### Conclusions

A lot of assumptions are made about how we must write programs. Often, even beautiful mathematical problems end up described as horrible state-full masses of code that obscure what it is we’re trying to compute. I’ve presented a solution to the n-bodies problem using the Reactive library to get a handle on time in a purely functional setting, it turned out that this was rather beautiful!

Full code for my solution can be found below.

module NBodies (Body(..), nbodies) where import Control.Applicative import Data.VectorSpace import Data.AffineSpace import FRP.Reactive import Graphics.FieldTrip data Body = Body { mass :: Double , position :: Point3 Double , velocity :: Vector3 Double } nbodies :: [Body] -> [Behaviour Body] nbodies ps = pbs where pbs = Body <$> (mass <$> ps) <*> pps <*> pvs pps = zipWith bodyPos ps pvs pvs = zipWith bodyVel ps pas pas = bodyAccels pbs accelBetween :: Body -> Body -> Vector3 Double accelBetween p1 p2 = (mass p2 *^ vecBetween) / ((mag vecBetween) ^ 3) where vecBetween = position p2 ^-^ position p1 computeAccels :: Body -> [Body] -> Vector3 Double computeAccels p = sum . map (accelBetween p) bodyAccels :: [Behaviour Body] -> [Behaviour (Vector3 Double)] bodyAccels ps = withOthers (liftA2 computeAccels) ps withOthers :: (a -> [a] -> b) -> [a] -> [b] withOthers f xs = withOthers' f [] xs where withOthers' _ _ [] = [] withOthers' f os (x : xs) = f x (os ++ xs) : withOthers' f (x : os) xs bodyVel :: Body -> Behaviour (Vector3 Double) -> Behaviour (Vector3 Double) bodyVel p acc = (velocity p ^+^) <$> integral dt acc bodyPos :: Body -> Behaviour (Vector3 Double) -> Behaviour (Point3 Double) bodyPos p vel = (position p .+^) <$> integral dt vel dt :: Event () dt = atTimes [0,0.01..]

I think it should be mentioned that the original problem being discussed was the shootout [1] nbodies problem, who’s soul purpose is to iterate n bidoes 50,000,000 times in the shortest possible time. But good work man, I’ll have to play with this sometime.

[1] http://shootout.alioth.debian.org/

The reason I didn’t mention that is that the n-bodies problem is a pretty general problem, it’s not constrained solely to the great language shootout. I intend to take this further, and use it within an app for simulating planetary physics.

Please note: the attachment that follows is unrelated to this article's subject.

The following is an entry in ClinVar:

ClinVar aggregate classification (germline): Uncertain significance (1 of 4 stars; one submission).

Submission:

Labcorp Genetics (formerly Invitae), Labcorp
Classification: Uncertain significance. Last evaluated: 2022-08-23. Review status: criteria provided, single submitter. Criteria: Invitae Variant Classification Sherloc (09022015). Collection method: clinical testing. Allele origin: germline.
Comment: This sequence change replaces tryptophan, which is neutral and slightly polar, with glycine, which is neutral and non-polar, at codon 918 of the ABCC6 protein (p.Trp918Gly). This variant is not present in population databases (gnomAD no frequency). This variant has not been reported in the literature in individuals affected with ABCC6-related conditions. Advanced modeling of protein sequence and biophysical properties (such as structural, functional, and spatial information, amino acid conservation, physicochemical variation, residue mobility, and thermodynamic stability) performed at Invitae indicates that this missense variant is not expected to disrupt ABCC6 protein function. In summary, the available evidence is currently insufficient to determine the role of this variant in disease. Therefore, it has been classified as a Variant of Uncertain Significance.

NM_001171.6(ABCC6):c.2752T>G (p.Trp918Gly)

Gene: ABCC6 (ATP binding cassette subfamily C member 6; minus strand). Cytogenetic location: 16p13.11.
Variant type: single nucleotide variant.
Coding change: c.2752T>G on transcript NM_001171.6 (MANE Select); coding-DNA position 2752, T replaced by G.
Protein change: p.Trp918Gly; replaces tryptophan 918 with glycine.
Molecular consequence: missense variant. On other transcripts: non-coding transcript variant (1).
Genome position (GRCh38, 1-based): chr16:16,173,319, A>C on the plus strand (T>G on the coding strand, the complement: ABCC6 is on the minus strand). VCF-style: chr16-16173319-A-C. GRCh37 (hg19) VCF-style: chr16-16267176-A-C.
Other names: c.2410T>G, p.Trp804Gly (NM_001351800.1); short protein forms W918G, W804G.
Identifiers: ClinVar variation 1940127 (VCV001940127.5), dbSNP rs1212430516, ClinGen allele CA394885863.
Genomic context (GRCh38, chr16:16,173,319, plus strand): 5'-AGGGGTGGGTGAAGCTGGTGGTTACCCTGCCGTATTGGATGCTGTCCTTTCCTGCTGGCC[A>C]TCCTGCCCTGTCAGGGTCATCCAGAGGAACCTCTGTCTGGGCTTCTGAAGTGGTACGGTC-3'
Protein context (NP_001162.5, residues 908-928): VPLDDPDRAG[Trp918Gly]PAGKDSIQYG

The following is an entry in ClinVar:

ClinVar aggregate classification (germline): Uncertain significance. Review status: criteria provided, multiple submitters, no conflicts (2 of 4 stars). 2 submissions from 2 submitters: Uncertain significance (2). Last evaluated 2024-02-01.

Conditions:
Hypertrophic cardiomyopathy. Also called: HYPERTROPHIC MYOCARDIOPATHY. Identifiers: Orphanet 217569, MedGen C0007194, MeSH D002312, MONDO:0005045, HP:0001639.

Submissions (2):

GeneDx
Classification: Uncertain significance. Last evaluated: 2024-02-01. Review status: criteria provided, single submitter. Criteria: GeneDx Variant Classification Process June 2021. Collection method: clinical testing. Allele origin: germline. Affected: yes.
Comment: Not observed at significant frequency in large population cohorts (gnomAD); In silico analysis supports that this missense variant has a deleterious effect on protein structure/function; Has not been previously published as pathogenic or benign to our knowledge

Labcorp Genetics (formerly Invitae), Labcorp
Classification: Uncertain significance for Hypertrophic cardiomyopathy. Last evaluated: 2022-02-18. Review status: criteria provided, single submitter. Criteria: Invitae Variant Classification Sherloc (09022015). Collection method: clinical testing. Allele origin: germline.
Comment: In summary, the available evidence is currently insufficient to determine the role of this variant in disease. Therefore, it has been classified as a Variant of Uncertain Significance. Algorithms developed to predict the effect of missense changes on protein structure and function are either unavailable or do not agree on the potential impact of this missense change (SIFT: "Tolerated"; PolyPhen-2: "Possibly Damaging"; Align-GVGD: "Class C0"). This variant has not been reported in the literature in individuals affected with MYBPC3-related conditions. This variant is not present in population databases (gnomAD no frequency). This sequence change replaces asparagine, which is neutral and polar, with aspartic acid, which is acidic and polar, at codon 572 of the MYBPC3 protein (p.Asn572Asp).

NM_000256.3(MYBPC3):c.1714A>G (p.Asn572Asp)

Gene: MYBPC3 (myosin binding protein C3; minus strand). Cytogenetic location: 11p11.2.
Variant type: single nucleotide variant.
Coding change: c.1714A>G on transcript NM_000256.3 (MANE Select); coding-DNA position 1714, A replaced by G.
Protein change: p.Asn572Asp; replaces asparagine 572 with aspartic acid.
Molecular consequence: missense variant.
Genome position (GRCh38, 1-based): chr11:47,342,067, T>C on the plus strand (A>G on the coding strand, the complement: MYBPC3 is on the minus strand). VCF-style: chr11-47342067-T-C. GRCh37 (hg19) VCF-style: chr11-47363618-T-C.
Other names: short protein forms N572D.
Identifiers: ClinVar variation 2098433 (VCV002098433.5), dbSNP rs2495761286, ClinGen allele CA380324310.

It’s very neat to see the n-bodies problem done in reactive form. Thank you for the article. I’ve ported a simple physics engine to Haskell, and one thing I was wondering about is how one might optimize for anti-symmetric forces like gravity? For example, Suppose the force on body 2 wrt 1 is the negative of the force on body 1 wrt 2, F_{12} = -F_{21}. Is there a nice way to functionally avoid having two function evaluations?

That’s a really good question, and was one of the first things I was thinking of doing with this when I started optimising it – I’ll get back to you.

I think I may have just started to (needlessly) re-invent reactive programming, as I hadn’t heard of it before I read this post. Thanks for the enlightenment.

http://www.finalcog.com/haskell-decoupling-time-from-physics

Is what I’m attempting (in the link above) reactive programming, or have I misunderstood?

Yes, that looks very much like FRP in the making 🙂

This code appears to be a long way from working. So fas as I can see, almost no part of it typechecks.

Yep, the code was written when I didn’t even have a working Reactive version, so it’s not bang on right. It only takes a few tweaks to get it there though. Having said that, if you do tweak it, unfortunately, Reactive is still a little too buggy to run it. Close, but no cigar.

“A few tweaks” – perhaps depends on your level of expertise!

I’ve got most of this compiling, but I don’t suppose you’d care to provide hints for corrected versions of bodyAccels and nbodies, would you?

What Word Press theme do you use?